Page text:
Todd F. Hutchinson

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This study quantified relationships of understory vascular plant species composition and richness along environmental gradients over a broad spatial scale in second-growth oak forests in eastern North America. Species frequencies were recorded in 108 25 × 25 m plots in four study sites extending over 70 km in southern Ohio, U.S.A.. The plots were stratified(More)
A soil fertility gradient, ranging from infertile to highly fertile soils, may define whether or not a plant will establish and spread at a site. We evaluated whether or not such a fertility gradient exists for Rosa multiflora Thunb., a nonnative invasive shrub, and Kalmia latifolia L., a native problem shrub, in closed-canopy forests of the eastern U.S. We(More)
This study describes the results of the application of a single dormant season prescribed fire to two southern Ohio forest sites for the purposes of restoring the ecosystem functional properties that existed in these sites prior to major human intervention (clearcutting, fire suppression, and atmospheric deposition). Each forest site was composed of three(More)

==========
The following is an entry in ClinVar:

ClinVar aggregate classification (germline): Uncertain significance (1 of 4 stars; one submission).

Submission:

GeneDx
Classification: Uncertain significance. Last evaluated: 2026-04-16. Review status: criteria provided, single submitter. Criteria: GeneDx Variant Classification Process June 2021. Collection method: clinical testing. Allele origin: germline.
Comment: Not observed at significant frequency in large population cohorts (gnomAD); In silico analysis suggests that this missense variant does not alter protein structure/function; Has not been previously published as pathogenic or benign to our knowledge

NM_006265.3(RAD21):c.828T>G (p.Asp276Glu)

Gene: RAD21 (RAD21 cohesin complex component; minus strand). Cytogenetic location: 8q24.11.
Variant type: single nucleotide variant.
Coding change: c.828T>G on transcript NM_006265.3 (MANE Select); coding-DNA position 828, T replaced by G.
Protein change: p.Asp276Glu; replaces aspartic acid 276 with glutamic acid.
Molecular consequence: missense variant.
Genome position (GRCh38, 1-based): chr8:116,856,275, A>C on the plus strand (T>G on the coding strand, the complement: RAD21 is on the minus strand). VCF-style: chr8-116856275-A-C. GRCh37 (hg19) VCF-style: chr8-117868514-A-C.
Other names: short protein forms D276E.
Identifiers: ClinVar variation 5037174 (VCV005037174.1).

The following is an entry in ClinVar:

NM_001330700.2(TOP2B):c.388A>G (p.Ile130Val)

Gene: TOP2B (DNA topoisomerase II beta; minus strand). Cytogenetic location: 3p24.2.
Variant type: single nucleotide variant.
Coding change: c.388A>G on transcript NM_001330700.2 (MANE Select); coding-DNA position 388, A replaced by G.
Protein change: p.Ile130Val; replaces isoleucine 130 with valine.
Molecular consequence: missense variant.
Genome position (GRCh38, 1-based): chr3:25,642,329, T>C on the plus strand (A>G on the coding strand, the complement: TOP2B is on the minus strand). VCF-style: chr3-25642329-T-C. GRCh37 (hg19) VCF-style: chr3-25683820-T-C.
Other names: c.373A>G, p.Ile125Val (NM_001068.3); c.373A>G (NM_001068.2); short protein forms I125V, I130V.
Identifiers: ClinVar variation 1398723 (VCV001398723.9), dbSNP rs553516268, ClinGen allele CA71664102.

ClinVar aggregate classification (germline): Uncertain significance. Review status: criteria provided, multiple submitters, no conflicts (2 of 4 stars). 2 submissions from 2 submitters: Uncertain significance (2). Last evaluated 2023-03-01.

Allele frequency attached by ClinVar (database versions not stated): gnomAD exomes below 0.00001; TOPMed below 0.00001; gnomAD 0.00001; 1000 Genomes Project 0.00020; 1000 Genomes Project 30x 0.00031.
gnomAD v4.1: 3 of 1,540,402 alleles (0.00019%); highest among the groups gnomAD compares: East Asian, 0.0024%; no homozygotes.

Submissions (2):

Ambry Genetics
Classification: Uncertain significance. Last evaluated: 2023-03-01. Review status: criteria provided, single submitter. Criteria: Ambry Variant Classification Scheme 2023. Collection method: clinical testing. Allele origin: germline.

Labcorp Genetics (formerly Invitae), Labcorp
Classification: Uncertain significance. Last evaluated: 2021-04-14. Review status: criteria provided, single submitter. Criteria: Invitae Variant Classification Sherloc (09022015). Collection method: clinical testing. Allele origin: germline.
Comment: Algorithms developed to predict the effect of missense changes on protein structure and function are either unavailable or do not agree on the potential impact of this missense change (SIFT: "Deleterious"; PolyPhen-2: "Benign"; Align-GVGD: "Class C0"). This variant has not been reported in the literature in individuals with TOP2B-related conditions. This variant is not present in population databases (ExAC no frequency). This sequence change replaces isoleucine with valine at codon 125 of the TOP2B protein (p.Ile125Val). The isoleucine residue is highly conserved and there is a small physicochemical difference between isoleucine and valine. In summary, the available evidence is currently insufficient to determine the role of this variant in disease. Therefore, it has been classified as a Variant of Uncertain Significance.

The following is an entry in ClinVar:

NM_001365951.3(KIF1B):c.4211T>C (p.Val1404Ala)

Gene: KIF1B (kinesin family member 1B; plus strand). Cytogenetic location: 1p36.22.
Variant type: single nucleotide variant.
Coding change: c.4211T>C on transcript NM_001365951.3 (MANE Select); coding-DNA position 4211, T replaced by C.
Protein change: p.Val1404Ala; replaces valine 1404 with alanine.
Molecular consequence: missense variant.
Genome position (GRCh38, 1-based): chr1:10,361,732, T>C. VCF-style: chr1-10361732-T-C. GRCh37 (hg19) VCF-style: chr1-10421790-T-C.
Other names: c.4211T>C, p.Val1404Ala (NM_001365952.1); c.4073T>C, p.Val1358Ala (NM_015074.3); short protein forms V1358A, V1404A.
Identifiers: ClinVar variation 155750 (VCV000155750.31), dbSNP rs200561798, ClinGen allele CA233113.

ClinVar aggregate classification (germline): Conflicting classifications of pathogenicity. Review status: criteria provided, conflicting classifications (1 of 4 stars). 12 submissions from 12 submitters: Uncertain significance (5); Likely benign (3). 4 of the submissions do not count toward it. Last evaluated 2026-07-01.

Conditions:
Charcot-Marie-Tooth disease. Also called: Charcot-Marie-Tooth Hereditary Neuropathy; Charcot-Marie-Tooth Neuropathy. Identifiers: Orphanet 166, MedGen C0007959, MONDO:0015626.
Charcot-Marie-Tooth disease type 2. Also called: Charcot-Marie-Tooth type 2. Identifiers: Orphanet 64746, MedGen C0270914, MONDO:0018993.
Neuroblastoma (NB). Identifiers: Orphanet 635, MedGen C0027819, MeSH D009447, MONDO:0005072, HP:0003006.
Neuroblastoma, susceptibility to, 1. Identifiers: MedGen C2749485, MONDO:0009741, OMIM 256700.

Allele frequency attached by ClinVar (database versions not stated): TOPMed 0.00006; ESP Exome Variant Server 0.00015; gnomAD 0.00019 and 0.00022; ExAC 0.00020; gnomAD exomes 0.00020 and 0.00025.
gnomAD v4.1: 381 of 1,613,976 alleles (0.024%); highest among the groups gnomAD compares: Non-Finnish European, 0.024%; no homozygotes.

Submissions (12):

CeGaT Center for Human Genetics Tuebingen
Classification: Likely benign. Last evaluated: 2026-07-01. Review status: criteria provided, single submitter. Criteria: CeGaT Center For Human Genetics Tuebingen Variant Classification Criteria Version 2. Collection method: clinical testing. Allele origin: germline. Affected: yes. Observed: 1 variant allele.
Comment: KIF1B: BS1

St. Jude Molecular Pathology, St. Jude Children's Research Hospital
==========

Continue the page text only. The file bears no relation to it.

At the onset of Euro-American settlement (ca 1820), the landscape of Illinois was a diverse mixture of prairie (55% of the land) and forest, woodland, and savanna (42% of the land). Wetlands, including large expanses of wet prairies and marshes, occupied 24% of the state. However, with the advent of plowing and draining technologies in the mid-1800s, the(More)
Botanists and ecologists have long been intrigued by ecosystem convergence, where similar ecosystems have developed in regions that are widely disjunct but that share a similar climate and landform. When I was introduced to the concept of ecosystem convergence in college, the Mediterranean-type climate regions (MTC) were used to illustrate the phenomenon.(More)
Mesophytic species (esp. Acer rubrum) are increasingly replacing oaks (Quercus spp.) in fire-suppressed, deciduous oak-hickory forests of the eastern US. A pivotal hypothesis is that fuel beds derived from mesophytic litter are less likely than beds derived from oak litter to carry a fire and, if they do, are more likely to burn at lower intensities.(More)
It is well known that the line integral, describing Faraday rotation in an optical medium, reduces to zero at low frequencies for a closed path that does not encircle a current source. If the closed optical path possesses linear birefringence in addition to Faraday rotation, the cumulative effects on the state of polarization result in a response to(More)
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